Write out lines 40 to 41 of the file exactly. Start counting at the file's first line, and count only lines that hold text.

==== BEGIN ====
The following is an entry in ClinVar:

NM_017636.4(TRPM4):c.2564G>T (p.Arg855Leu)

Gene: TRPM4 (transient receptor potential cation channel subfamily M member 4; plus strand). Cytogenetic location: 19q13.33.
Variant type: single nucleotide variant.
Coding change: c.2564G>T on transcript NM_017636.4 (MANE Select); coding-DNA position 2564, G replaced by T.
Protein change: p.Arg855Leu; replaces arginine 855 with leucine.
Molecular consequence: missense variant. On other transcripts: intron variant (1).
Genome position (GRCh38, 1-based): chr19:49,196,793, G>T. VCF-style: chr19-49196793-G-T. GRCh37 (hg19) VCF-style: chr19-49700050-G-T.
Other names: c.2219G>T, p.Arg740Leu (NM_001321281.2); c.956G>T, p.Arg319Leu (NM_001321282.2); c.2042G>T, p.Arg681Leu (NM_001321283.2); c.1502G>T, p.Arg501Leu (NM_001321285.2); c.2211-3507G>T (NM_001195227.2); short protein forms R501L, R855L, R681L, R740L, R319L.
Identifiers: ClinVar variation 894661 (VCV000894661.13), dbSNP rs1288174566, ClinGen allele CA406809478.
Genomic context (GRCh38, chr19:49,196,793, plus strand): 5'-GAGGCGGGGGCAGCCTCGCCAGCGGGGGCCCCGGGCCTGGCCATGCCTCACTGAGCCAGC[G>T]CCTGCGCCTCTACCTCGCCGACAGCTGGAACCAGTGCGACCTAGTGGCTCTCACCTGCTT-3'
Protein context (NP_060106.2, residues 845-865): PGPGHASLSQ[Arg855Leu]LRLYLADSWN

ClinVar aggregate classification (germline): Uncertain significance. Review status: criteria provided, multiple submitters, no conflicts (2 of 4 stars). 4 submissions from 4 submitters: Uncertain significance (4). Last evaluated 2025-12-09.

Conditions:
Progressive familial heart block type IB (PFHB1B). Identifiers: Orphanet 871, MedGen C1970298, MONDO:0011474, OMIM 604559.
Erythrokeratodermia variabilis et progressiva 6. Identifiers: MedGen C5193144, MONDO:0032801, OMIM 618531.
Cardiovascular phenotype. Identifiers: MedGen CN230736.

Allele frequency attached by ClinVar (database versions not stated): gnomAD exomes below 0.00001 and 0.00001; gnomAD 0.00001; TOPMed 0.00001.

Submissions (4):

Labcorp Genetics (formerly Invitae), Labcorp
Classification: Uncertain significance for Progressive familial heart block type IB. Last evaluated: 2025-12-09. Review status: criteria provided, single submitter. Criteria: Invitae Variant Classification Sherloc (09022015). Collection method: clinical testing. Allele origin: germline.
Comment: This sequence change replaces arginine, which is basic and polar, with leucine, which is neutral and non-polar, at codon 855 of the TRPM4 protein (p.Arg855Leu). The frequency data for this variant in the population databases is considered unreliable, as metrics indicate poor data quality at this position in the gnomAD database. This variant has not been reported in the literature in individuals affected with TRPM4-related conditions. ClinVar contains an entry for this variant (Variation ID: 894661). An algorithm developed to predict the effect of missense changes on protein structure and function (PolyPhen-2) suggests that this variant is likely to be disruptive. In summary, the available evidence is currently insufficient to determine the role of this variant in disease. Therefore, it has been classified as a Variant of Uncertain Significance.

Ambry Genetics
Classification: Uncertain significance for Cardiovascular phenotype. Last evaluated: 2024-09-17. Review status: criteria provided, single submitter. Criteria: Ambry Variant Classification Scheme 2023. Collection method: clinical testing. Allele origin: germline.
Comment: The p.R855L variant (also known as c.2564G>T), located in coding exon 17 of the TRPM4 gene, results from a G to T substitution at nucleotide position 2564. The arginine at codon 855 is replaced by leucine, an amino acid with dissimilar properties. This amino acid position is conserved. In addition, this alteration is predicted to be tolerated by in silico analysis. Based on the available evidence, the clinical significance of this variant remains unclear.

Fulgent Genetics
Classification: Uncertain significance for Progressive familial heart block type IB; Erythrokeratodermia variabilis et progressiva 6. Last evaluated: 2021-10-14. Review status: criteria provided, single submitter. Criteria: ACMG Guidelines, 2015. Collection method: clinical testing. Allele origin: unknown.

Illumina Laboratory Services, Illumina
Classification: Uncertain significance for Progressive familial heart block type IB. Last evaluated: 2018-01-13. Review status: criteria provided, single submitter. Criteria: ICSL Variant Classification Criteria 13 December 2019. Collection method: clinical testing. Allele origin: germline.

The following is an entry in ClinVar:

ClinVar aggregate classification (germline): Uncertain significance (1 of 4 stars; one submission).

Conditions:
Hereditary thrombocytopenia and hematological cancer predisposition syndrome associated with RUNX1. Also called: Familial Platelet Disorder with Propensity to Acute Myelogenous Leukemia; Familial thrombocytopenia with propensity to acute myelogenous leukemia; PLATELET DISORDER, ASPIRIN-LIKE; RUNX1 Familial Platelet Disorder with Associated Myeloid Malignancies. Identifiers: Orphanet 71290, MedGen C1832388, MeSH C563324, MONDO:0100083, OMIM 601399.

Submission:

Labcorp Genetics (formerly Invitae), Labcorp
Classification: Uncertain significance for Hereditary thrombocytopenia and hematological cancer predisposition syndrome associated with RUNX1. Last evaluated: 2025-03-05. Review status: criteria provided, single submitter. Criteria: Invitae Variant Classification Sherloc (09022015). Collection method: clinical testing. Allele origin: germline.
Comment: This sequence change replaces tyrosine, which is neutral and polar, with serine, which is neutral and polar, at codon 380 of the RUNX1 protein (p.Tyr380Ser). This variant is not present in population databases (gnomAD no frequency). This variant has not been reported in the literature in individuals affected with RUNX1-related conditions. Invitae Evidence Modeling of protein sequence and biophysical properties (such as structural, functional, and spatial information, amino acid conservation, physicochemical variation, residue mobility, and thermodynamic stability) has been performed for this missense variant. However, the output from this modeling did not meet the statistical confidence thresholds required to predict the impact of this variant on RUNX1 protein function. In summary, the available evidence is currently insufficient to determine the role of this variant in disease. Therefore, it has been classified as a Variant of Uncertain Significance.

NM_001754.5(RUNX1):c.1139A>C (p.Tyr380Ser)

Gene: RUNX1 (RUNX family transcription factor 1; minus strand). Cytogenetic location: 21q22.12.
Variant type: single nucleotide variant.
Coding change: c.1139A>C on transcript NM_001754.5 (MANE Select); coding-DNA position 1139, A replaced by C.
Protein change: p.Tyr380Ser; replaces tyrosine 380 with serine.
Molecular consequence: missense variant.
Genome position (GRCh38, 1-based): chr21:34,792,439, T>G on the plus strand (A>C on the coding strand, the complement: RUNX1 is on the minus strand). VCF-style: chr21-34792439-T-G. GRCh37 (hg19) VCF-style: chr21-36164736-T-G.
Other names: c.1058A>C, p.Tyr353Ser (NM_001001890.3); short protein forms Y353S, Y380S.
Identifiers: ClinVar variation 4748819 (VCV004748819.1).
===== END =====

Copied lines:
Variant type: single nucleotide variant.
Coding change: c.1139A>C on transcript NM_001754.5 (MANE Select); coding-DNA position 1139, A replaced by C.